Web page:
Wednesday, 14 December 2011

TNA podcast: Untold histories: black Britons during the period of the British slave trade, c. 1660-1807

Life for the 'average' black person in England before and into the Victorian age wasn't what you might imagine.  There was never slavery in England, as there was in Scotland; that's according to Dr Kathleen Chater in this podcast from a lecture given during TNA's recent Diversity Week

According to Chater most were quietly getting on with their lives, seeking employment, getting married and raising families. Despite the obstacle that blacks were rarely identified as such in official records, and it takes a lot of work to uncover their life histories, glimpses into their lives can be found buried in The National Archives' vast collection. The presentation contains anecdotes about some colourful individuals.

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Sandra said...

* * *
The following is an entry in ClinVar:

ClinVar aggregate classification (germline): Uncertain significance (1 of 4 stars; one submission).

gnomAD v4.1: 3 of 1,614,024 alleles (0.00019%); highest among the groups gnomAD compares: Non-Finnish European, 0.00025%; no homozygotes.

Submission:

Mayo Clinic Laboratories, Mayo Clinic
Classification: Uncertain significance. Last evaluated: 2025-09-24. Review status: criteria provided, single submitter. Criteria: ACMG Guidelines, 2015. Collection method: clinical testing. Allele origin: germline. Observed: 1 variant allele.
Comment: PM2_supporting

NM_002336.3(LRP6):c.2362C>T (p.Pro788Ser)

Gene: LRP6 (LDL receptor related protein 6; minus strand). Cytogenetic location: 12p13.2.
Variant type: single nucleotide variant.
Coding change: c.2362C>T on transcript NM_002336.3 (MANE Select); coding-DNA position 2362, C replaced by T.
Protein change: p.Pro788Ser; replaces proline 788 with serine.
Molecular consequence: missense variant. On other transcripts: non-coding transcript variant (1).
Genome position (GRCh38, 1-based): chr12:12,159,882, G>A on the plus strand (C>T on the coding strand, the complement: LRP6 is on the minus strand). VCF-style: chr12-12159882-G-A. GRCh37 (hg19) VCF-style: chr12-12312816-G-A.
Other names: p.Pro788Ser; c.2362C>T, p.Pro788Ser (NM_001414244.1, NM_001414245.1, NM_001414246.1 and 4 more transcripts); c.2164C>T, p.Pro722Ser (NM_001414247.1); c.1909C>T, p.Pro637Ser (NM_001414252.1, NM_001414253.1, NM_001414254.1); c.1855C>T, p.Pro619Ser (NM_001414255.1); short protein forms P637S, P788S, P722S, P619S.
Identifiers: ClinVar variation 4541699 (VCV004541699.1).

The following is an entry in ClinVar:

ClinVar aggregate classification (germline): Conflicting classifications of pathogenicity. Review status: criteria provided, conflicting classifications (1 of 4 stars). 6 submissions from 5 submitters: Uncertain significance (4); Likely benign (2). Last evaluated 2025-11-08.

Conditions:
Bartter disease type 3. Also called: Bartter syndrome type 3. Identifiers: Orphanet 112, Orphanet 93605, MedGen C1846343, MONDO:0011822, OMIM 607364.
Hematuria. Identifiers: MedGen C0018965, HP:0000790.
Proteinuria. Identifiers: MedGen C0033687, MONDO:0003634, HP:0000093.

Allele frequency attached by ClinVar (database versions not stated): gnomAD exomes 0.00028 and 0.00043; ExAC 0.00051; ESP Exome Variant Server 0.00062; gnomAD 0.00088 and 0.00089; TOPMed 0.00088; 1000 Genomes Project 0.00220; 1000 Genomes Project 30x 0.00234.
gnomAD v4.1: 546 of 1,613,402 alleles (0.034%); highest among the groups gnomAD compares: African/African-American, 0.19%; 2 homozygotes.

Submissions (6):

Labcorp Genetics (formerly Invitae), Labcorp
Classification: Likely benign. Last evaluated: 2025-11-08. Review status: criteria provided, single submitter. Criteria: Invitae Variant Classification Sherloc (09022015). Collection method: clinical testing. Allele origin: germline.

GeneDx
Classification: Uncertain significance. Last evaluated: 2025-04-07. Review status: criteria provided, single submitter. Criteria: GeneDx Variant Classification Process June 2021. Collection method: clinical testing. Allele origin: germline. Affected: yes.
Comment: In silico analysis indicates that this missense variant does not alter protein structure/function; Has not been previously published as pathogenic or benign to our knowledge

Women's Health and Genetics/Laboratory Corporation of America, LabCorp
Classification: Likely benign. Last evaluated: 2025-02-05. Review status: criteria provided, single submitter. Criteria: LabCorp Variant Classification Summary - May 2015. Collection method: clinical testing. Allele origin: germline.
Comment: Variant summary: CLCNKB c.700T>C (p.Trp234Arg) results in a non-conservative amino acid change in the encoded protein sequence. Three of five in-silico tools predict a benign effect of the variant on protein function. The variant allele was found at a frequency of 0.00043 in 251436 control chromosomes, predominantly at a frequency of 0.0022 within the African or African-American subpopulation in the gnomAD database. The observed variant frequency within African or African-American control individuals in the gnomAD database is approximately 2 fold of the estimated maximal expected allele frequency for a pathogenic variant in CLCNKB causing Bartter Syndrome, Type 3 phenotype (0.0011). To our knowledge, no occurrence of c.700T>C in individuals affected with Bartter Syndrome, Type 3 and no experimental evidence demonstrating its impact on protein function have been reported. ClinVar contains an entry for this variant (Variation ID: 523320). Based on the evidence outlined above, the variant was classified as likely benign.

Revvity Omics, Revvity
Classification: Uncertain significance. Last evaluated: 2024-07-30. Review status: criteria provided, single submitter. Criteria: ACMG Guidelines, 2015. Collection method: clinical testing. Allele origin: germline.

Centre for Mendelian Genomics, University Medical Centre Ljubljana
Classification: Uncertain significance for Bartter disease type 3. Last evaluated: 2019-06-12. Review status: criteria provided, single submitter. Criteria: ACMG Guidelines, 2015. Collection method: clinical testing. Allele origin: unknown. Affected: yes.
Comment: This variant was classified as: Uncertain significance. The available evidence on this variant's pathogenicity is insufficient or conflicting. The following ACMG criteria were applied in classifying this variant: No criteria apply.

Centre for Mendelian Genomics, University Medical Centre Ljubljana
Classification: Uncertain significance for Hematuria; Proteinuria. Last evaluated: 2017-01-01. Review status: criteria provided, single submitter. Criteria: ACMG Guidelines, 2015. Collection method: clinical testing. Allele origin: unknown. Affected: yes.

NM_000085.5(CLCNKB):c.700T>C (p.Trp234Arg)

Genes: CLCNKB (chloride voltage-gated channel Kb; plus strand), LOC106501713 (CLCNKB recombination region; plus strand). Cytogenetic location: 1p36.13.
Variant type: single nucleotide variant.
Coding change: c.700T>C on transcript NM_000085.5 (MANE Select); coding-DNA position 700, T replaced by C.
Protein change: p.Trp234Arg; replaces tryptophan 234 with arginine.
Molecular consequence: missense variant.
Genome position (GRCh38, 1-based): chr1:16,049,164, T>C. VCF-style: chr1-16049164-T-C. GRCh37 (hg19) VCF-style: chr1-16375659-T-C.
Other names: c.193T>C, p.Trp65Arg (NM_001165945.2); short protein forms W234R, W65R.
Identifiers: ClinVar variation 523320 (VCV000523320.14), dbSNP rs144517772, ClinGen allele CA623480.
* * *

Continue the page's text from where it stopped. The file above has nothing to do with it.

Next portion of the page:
The Bristol area may have been an exception to "no slavery in England". The Explore England's Past website includes a downloadable "Table of People of African Descent in Bristol before 1850".

My ancestor, Francis Creswick, is listed as the godfather and probable master of a young negro boy who was given the baptismal name of Francis Bristol.

Sandra Adams

JDR said...

Sandra: The podcast makes clear that there were plenty of black servants in the period, most people were servants, but they were not slaves. The term Master could be referring to an apprenticeship situation.

Marian Pierre-Louis said...

I admittedly don't know anything about English history but "servant" was euphemistically used in many early American documents in place of "slave."